Toronto After Dark 2013: Evil Feed Review
Evil Feed makes its intentions known with little hesitation. It’s silly, funny, bombastic and bloody without remorse. Capable of being a no-holds-barred non-stop blood bath of fun vulgarity, it loses much of its power to juvenile production value. The fight scenes are lackluster, the racist jokes unnecessary, and the sound engineering shoddy at best. With some stellar performances and fun kill scenes, it still manages to fall short of its epic potential.
The premise is simple, but exquisitely vulgar. Martial arts experts are slowly being kidnapped around the city, and forced to fight against almost unbeatable opponents. The loser is chopped up and served for dinner in a cannibalistic Chinese restaurant. Be careful when ordering the house special.
The premise is bold, bloody and unique. Pair a grotesque concept with MMA, and you should have a winning flick. Unfortunately, the fight sequences are lackluster, likely due to the inexperience of leads Laci J Mailey, Derek Gilroy, and Bishop Brigante. Stunt double to Wesley Snipes on Blade: Trinity, Alain Chanoine’s expertise saves the film’s credibility. His are the movie’s best sequences.
Terry Chen as the sadistic Steven and Johnson Phan as The Phammer add some excellent humour to the film. Phan elevates every fight scene he’s in, while Chen is a scene-stealer with some of the film’s best one-liners.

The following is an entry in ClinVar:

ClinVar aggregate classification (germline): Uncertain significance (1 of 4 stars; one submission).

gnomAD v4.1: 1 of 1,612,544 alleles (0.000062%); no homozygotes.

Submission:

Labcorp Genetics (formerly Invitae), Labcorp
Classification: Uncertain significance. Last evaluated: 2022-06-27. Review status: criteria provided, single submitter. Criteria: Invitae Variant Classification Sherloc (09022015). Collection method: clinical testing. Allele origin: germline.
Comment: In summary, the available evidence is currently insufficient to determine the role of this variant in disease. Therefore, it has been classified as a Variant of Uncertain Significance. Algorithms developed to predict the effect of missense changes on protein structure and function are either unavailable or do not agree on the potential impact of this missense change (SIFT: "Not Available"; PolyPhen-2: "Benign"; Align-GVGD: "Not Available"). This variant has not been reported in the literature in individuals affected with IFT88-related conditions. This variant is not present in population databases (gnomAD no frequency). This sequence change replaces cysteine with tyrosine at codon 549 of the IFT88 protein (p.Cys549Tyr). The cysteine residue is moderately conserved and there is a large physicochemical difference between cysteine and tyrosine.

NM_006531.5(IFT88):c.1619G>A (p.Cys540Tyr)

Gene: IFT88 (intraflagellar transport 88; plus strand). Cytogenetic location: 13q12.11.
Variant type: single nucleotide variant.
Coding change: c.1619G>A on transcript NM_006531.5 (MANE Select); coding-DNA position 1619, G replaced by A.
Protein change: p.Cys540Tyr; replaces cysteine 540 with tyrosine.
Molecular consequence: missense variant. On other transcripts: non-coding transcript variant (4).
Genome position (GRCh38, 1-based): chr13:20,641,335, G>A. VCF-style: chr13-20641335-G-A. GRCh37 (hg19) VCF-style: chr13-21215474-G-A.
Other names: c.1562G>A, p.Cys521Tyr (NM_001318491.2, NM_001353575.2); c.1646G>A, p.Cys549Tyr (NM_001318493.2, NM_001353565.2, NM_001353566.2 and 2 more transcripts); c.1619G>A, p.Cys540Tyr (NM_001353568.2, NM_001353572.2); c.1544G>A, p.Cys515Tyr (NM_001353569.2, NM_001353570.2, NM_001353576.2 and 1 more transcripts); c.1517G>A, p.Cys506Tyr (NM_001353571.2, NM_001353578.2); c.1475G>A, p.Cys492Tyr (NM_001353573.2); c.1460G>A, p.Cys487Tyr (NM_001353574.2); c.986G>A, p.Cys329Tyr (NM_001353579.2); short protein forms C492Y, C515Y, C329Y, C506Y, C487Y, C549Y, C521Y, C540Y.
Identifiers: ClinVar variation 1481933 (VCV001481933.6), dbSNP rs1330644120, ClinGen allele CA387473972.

In spite of these few high notes, the film falls flat. The jokes are predominantly juvenile and racist. Save for Chanoine and Chen, the performances are boring and stilted, or, as in the case of Alyson Bath’s Yuki, overwrought and irritating.
The female leads are painfully written. Mailey’s Jenna has the front of a tough MMA broad who ultimately begs to be saved by whichever man is willing to do the job. Bath’s maniacal Yuki is incapable of keeping her emotions in check, and spends the entire film fighting over a man, fucking anyone in sight to make him jealous.
Carrie Genzel as the supposedly formidable Madame Dragonfly, Steven’s UK competition, is the worst of the lot. She’s supposed to be a feared and ruthless businesswoman. Instead, she’s a promiscuous leech who stoops to fight over a man when she’s on a business trip. The women in the film are reduced to ridiculous stereotypes. No amount of blood can salvage the poorly crafted characters.
Ludicrous horror has its place. Fill a film with gore, expertly executed fight sequences, and a barrage of over the top humour, and you’re guaranteed to have a winner. Evil Feed manages the gore and fight scenes, but skimps on the quality. It winds up packing a lack-luster and lazy punch, as opposed to going balls to the wall, as it should have.